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ISSUE 116 VOL 9 PUBLISHED 11/15/2002

Peaceful ambition: Community gathers for anti-war protest

By Julie Gunderson
News Editor


Friday, November 15, 2002

As one of the most influential black musicians of the 1960’s, Marvin Gaye’s famous lyrics "war is not the answer," spurred on a nation divided over military action in Southeast Asia.

Four decades later, with a new international conflict on the horizon, Americans are still divided when it comes to the subject of war.

Students and faculty from St. Olaf and Carleton Colleges, along with Northfield community members who agreed with Gaye’s anti-war motto, rallied for peace in Northfield’s Bridge Square on Nov. 9.

St. Olaf’s Peace and Justice organization, Carleton’s Social Justice movement, and Northfield’s People for Peace and Goodwill (PPG) organized the rally, which drew around 300 protesters.

An estimated 30 St. Olaf students, faculty,and community members gathered in Fireside Lounge to march in a procession to the rally in Bridge Square.

Kaitlin Boyce ‘05, one of the event’s organizers, hailed the rally as being a success.

"It was great way to draw the community together," Boyce said. "There was such a peaceful and inviting atmosphere. We stood shoulder-to-shoulder completely surrounding Bridge Square, inviting those that passed by to join us, even if that only meant with their thoughts."

The event was designed to draw the community together.

"We didn’t call it a protest against ‘Bush’s War,’" Boyce said. "It was just an opportunity for those who are against the war for whatever reasons to come together and rally for peace."

At the rally, Gates Avenue, a local band provided entertainment through musical accompaniment.

A lineup of speakers also addressed the protesters, of their hope for world peace and encouraged supporters of peace to not give up.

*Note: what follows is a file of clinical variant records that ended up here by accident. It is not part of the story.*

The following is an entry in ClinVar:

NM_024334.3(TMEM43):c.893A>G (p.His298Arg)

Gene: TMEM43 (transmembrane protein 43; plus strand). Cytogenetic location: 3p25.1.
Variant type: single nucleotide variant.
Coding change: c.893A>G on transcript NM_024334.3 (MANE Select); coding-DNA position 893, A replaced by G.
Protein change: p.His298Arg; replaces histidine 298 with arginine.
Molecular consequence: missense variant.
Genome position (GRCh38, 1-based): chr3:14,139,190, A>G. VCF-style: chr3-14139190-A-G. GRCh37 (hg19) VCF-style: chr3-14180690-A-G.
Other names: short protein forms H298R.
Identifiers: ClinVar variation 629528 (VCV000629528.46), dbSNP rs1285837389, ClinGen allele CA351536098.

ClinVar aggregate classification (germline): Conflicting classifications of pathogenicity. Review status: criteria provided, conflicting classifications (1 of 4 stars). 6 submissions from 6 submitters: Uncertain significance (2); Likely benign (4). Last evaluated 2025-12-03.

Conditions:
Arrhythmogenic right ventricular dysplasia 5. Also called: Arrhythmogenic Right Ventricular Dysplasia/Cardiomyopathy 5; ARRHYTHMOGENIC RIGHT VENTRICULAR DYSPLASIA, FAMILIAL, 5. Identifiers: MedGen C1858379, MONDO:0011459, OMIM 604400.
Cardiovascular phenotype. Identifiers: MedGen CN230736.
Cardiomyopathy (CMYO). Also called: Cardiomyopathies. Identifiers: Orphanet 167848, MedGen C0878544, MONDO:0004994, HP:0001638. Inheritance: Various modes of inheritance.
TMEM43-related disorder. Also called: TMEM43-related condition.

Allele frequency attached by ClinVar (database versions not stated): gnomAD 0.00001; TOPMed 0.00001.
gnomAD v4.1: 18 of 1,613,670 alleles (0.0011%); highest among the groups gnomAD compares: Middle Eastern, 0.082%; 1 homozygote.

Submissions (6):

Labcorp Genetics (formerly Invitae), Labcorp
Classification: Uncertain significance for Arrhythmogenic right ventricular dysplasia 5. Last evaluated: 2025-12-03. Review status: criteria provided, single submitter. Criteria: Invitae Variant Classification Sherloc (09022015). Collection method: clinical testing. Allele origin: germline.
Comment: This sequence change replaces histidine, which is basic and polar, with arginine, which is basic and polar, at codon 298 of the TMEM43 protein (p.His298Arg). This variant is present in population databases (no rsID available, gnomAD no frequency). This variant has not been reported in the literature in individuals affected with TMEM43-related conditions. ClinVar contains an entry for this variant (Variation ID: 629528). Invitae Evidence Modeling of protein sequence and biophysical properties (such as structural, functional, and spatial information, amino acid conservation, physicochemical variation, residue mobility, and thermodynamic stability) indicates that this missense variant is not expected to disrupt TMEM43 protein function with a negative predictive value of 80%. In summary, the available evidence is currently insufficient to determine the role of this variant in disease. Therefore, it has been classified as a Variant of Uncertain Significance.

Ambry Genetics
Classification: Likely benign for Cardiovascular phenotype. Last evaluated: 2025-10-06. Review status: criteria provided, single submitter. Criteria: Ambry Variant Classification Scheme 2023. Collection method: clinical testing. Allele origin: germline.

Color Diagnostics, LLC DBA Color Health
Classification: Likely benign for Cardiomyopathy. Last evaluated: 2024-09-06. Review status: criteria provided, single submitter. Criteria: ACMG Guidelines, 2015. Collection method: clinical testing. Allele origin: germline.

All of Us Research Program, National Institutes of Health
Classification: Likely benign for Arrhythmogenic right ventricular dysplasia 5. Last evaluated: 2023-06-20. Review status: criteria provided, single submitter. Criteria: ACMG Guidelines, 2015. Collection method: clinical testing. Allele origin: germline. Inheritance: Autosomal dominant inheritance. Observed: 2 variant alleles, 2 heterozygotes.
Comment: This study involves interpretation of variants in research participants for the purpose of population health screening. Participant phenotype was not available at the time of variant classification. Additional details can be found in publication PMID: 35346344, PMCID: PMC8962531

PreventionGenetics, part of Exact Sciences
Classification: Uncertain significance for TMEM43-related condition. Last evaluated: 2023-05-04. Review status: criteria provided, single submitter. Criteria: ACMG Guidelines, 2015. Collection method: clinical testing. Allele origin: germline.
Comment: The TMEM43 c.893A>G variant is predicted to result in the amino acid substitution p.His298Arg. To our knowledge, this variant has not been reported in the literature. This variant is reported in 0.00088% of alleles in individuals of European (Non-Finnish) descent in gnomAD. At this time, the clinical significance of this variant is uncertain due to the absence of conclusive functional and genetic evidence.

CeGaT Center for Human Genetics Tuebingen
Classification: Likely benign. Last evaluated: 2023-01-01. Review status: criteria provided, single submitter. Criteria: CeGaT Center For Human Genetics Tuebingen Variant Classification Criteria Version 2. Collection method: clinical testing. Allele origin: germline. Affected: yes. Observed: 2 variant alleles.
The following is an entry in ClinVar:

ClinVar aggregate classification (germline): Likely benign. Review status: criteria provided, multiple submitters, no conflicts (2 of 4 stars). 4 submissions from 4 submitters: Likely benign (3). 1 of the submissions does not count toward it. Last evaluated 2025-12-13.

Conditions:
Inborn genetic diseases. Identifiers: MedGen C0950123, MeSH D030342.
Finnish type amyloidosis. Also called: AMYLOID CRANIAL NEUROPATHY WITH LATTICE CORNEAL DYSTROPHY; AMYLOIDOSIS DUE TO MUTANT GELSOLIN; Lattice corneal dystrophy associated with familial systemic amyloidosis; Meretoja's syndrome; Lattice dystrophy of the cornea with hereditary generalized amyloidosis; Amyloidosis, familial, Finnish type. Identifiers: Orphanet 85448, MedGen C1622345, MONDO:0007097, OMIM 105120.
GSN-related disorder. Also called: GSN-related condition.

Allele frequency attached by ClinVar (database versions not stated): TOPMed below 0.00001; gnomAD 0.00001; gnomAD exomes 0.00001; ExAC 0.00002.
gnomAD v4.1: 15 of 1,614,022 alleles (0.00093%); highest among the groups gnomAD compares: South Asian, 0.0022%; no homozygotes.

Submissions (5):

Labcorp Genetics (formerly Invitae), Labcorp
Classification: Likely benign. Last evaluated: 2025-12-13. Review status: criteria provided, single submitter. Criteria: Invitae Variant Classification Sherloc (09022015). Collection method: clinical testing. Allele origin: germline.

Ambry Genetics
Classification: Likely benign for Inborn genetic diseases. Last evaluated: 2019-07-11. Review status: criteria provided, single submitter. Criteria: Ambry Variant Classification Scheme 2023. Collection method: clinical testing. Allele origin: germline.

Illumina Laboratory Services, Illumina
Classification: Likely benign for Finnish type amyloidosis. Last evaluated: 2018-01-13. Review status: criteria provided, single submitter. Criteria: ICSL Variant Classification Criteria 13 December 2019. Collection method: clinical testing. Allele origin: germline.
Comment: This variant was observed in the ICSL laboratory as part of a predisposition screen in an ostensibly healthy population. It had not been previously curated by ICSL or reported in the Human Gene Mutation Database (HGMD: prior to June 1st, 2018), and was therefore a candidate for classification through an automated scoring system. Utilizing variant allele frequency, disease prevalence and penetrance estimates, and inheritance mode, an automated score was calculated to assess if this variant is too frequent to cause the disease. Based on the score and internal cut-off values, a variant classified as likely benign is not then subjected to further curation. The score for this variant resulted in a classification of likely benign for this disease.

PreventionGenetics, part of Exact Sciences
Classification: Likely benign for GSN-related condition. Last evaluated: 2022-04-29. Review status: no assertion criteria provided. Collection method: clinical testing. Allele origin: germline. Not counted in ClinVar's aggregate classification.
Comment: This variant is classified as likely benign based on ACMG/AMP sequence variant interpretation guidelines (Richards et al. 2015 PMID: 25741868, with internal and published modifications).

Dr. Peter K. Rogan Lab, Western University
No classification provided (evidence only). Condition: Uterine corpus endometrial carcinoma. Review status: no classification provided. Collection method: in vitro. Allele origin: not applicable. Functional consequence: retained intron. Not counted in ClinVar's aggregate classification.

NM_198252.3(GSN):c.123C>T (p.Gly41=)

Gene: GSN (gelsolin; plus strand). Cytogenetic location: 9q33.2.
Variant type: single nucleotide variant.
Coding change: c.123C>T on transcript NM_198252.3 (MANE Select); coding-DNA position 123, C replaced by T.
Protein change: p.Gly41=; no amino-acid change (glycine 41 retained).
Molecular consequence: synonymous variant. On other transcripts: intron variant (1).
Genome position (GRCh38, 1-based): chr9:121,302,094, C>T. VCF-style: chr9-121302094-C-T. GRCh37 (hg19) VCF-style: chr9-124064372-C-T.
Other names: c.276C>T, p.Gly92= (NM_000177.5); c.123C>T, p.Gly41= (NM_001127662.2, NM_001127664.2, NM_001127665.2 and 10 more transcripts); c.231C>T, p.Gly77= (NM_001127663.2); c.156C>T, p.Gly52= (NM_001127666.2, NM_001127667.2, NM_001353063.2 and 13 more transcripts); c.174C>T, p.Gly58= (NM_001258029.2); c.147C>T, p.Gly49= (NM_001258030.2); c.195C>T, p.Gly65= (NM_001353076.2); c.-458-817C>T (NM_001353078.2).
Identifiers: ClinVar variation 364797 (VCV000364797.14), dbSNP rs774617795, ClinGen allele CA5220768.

Phil Steger, the executive director of Friends for a Non-Violent World, spoke to the crowd after just having returned from his third trip to Iraq.

Chante Wolf and ex-military personnel who served in the Air Force during the Gulf War, John Maus a retired professor, and Phil Stoltzfus, a current faculty member and founder of the PPG, also spoke during the rally.

Students who participated in the rally agreed that the speakers delivered a good message and brought energy to the rally.

"The speakers were very dynamic and passionate," Elizabeth Henke ’05 said. "I feel very lucky to be here surrounded by these wonderful educators who are giving us such a great education on world affairs and how to deal with conflict peacefully."

The rally was started with a peace vigil of 15 minutes of silence.

The vigil, started by the PPG, has been taking place every Saturday at noon in Bridge Square since last year.

Boyce said she was encouraged by the growing peace movement on campus and within the Northfield community.

"It was something [peace movement] that I didn’t see at all last year," Boyce said. "The teach-in we had on Iraq earlier this year went very well, and I think that people just have a general desire to educate themselves and start looking at the world differently."





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